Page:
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Letters to the Editor should be exclusive to The Globe and Mail. Include your name, address and daytime phone number. Try to keep letters to fewer than 150 words. Letters may be edited for length and clarity. To submit a letter by e-mail, click here:


Five planet Earths …

Last Monday, July 29, 2019, was Earth Overshoot Day, the date by which humans had used up all the resources our planet can renew during the entire year. It’s only 50 years since humanity started “overdrawing” on Earth’s capacity to sustain our needs because of rapid demographic growth and increased standards of living. Earth Overshoot Day occurs earlier every year (mid-October, 25 years ago) as humanity’s “ecological footprint” grows.

Some countries don’t have an Overshoot Day, as they use natural resources within Earth’s regenerative capacity. We Canadians didn’t even make it past the end of winter. Our Overshoot Day was March 18 this year – nine and a half months of living at the expense of most of the rest of the world! If every woman, man, and child on Earth used resources as we do, it would take almost five planet Earths to sustain that appetite.

All the countries that “celebrate” national Overshoot Days (63 in 2019) must act to stop overusing – and too often, wasting – precious natural resources. We could aim to incrementally move Canada’s Overshoot Day forward in each of the next five decades – for example, April 15 (Singapore’s Overshoot Day in 2019) by 2030, and all the way to Dec. 15 (Ecuador’s) by 2070.

It would be an extremely painful national exercise. But, do we really have a choice?

Claude Laguë, Ottawa

Taxing credibility

Re Average Canadian Household Paid More In Taxes Than Living Costs In 2018, Report Says (Aug. 2): Finn Poschmann calculates the “average tax burden” for a Canadian household at $39,299 (2018). To arrive at the claim that the average household paid more in taxes than living costs, Mr. Poschmann, resident scholar at the Fraser Institute, apportions corporate taxes as if they were paid by individuals, since “the cost of corporate taxes are ultimately borne by employees and consumers.”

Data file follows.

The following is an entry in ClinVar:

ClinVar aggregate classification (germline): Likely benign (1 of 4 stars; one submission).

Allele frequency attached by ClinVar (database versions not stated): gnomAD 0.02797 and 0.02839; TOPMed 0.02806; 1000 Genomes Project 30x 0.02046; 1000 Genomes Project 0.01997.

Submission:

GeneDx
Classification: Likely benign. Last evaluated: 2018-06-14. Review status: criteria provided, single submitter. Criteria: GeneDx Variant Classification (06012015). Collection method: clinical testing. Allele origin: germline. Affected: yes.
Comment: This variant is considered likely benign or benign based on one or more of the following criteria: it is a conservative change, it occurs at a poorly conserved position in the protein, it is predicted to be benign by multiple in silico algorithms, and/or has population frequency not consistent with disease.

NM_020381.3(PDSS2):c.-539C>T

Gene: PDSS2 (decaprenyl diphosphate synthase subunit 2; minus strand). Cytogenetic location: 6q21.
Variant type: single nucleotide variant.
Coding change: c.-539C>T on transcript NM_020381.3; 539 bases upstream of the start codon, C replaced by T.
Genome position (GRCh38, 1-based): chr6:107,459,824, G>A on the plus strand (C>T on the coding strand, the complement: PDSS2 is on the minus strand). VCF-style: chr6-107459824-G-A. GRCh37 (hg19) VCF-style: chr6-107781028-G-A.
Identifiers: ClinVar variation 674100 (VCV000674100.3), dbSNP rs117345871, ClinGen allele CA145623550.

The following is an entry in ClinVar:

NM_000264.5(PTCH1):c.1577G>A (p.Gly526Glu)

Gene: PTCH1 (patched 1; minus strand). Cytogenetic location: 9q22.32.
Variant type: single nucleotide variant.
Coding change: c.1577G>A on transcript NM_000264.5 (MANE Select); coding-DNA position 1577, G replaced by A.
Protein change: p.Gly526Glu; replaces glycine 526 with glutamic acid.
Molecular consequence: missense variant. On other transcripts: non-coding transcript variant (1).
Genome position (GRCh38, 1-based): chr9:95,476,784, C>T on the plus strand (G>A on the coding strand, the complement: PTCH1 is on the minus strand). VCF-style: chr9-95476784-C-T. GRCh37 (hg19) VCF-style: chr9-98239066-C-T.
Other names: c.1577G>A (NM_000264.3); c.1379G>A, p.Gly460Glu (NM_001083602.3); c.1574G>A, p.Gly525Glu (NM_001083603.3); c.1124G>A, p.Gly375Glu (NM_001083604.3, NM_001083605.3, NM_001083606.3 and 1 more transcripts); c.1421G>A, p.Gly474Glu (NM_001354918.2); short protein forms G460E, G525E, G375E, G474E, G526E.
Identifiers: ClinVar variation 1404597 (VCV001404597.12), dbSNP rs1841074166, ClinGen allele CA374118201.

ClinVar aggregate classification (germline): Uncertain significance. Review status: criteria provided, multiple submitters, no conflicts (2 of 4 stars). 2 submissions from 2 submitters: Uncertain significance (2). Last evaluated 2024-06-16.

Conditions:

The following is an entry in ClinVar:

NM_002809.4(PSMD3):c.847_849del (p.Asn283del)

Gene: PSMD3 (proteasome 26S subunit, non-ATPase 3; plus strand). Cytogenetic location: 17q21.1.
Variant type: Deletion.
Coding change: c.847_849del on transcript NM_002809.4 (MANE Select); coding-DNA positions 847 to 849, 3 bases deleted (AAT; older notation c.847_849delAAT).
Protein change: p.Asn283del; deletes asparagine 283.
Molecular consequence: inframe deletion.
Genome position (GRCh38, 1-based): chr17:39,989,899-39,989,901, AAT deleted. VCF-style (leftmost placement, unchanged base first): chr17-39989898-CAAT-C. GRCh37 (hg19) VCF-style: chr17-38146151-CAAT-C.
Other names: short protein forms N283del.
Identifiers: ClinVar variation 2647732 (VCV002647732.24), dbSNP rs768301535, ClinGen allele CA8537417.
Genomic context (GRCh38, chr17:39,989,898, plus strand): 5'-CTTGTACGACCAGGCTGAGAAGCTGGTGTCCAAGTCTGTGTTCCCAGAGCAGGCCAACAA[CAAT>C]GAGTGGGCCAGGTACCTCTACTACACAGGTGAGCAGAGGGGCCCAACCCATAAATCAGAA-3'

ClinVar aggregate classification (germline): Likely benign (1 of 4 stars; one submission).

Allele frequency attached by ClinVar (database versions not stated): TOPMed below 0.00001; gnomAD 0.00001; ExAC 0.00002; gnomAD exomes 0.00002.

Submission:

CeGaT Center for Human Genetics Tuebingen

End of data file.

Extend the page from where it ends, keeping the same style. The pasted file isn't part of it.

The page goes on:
Corporate profits are also costs borne by employees and consumers, so let’s add those in, too, and create wholly fanciful data.

I’m no economist but the tendentious methodology of this report is misleading.

Kate Lawson, Kitchener, Ont.


Is the Fraser Institute’s Finn Poschmann trying to shame Canada by including us in the term, “Western welfare state countries”? Organizations such as the Fraser Institute and the Conservative Party have tried to equate welfare with entitlement, and a populace milking the system at the cost of hardworking taxpayers.

I’m happy to pay taxes in Canada. Yes, my money is hard-earned. I expect the taxes I pay to be well spent: universal health care, Old Age Security, education, roads, sewers. All, okay by me. Sometimes I will benefit from these services, sometimes they will help my neighbour more than they do me. Taxes are my contribution to my society’s welfare. See, the word is not derogatory.

David Kinahan, Toronto

Imbalance in the oil patch

Re Finding The Right Balance in The Oil Patch (editorial, Aug. 2): When I moved to Calgary more than 30 years ago, I noticed that many companies had the word “energy” in their name. I asked a long-time resident if they were truly energy companies – investing in many forms of energy – or strictly oil and gas. The response: “Just oil and gas.” Today, I would get a similar response.